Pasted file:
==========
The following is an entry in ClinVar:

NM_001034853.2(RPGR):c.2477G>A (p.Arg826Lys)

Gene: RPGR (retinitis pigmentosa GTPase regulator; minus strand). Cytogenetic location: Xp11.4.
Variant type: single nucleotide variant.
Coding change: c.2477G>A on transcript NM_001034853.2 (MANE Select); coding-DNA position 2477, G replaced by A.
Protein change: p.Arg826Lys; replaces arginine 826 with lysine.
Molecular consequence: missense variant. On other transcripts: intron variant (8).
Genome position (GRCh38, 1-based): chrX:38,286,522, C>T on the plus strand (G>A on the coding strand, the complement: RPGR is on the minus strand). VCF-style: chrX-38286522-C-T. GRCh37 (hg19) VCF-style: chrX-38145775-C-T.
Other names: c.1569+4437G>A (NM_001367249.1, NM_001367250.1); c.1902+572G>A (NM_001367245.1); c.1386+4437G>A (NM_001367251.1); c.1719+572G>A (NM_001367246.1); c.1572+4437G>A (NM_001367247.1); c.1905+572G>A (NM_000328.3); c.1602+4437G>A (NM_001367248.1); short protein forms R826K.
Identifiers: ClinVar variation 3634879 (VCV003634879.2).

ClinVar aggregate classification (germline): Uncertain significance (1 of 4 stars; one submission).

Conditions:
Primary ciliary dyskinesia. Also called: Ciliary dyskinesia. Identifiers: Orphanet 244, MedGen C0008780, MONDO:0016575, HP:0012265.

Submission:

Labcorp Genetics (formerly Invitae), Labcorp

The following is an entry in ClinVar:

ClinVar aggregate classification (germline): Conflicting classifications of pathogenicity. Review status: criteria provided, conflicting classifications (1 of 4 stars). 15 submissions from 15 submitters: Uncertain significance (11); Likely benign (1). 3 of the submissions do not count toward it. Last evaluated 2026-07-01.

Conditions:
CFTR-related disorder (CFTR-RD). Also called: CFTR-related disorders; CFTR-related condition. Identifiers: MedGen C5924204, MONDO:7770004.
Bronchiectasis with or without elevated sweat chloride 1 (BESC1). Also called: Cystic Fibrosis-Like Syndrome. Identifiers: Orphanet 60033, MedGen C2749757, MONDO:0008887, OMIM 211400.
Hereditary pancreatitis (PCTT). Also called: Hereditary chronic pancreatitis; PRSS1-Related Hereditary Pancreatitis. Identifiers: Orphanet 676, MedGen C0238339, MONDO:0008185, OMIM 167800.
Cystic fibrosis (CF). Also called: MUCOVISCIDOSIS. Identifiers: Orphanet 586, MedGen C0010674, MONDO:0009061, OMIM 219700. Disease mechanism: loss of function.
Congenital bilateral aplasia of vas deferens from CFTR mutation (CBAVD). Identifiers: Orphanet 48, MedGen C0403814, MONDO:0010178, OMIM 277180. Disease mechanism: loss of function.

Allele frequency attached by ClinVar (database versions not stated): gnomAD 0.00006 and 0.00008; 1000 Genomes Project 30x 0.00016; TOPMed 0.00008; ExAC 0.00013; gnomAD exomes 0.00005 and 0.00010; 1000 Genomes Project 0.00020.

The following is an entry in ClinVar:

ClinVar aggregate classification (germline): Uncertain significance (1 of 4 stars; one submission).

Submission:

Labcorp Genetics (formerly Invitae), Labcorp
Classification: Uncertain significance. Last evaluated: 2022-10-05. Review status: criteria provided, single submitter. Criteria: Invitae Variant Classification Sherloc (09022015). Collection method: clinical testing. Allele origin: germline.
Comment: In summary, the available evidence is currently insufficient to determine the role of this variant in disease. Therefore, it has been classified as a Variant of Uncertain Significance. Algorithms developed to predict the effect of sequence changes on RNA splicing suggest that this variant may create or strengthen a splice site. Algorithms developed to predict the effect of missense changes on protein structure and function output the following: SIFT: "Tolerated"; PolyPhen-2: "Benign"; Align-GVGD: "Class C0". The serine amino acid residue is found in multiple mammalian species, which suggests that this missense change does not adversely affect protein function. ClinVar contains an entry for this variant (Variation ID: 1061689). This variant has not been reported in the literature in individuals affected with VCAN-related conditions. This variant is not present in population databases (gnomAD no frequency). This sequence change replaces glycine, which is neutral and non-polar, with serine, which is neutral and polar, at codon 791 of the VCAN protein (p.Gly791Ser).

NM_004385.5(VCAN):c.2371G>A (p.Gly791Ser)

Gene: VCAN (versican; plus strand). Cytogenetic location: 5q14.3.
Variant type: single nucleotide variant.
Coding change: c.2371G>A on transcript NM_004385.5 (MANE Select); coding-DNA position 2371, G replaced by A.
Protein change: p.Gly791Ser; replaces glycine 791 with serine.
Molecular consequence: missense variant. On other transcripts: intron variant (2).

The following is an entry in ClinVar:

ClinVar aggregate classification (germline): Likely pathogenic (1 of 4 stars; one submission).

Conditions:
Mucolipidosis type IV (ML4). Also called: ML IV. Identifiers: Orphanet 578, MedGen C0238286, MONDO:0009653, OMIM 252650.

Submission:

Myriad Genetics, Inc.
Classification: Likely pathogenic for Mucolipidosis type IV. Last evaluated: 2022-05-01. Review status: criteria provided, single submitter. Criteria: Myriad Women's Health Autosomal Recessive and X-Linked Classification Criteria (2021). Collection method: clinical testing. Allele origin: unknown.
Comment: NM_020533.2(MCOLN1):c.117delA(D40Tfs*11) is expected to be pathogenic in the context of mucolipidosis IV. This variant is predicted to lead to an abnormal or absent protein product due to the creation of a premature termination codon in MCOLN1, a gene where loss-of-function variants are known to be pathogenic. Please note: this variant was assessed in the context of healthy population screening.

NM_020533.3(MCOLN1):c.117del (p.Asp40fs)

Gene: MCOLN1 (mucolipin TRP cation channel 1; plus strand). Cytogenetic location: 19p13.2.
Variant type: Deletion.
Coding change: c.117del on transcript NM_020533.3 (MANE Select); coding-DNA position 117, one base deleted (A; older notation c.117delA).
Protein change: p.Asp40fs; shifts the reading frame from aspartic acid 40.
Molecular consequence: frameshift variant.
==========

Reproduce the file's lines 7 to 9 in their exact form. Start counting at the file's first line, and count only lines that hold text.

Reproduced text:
Molecular consequence: missense variant. On other transcripts: intron variant (8).
Genome position (GRCh38, 1-based): chrX:38,286,522, C>T on the plus strand (G>A on the coding strand, the complement: RPGR is on the minus strand). VCF-style: chrX-38286522-C-T. GRCh37 (hg19) VCF-style: chrX-38145775-C-T.
Other names: c.1569+4437G>A (NM_001367249.1, NM_001367250.1); c.1902+572G>A (NM_001367245.1); c.1386+4437G>A (NM_001367251.1); c.1719+572G>A (NM_001367246.1); c.1572+4437G>A (NM_001367247.1); c.1905+572G>A (NM_000328.3); c.1602+4437G>A (NM_001367248.1); short protein forms R826K.